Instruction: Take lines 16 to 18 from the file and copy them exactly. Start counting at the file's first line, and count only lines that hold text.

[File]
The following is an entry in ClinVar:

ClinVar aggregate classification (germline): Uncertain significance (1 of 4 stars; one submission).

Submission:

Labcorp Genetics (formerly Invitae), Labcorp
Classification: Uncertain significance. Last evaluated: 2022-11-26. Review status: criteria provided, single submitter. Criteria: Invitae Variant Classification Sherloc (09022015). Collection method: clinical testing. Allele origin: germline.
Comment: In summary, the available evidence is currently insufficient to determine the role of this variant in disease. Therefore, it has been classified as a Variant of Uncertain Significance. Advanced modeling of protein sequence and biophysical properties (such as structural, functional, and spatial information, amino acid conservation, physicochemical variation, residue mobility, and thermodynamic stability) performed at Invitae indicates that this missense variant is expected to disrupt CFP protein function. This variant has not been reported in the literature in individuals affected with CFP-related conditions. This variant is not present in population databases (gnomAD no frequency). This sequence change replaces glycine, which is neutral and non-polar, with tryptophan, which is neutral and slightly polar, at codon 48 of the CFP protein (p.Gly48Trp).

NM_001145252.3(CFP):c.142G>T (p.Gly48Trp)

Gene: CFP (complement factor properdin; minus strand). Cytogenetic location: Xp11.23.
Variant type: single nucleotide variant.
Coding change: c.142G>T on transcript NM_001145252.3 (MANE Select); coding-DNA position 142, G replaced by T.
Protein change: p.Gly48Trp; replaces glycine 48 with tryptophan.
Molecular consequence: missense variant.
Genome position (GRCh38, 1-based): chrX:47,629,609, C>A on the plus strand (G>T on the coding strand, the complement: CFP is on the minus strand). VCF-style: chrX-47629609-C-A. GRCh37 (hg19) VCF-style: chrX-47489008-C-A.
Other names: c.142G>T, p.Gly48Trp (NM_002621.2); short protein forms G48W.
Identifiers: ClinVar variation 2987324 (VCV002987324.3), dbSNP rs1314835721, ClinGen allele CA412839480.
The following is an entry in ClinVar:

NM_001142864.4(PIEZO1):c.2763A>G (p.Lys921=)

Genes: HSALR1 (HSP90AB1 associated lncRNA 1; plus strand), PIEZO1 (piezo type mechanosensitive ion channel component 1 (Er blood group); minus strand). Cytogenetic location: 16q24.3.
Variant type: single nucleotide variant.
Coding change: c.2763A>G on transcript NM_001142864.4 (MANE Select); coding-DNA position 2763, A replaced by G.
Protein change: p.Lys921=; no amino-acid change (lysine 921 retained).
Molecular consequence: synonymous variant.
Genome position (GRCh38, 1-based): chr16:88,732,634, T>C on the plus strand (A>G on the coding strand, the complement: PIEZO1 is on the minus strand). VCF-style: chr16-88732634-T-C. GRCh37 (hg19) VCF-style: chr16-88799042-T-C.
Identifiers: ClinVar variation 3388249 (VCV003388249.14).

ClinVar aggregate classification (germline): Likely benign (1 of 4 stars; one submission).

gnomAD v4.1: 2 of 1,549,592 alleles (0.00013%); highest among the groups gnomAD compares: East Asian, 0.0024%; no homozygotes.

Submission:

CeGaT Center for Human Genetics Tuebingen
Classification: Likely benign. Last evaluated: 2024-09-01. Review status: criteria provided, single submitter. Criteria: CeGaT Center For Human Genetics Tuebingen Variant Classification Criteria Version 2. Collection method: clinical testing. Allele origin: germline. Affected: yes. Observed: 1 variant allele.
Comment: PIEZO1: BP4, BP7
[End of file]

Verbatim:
The following is an entry in ClinVar:

NM_001142864.4(PIEZO1):c.2763A>G (p.Lys921=)

Genes: HSALR1 (HSP90AB1 associated lncRNA 1; plus strand), PIEZO1 (piezo type mechanosensitive ion channel component 1 (Er blood group); minus strand). Cytogenetic location: 16q24.3.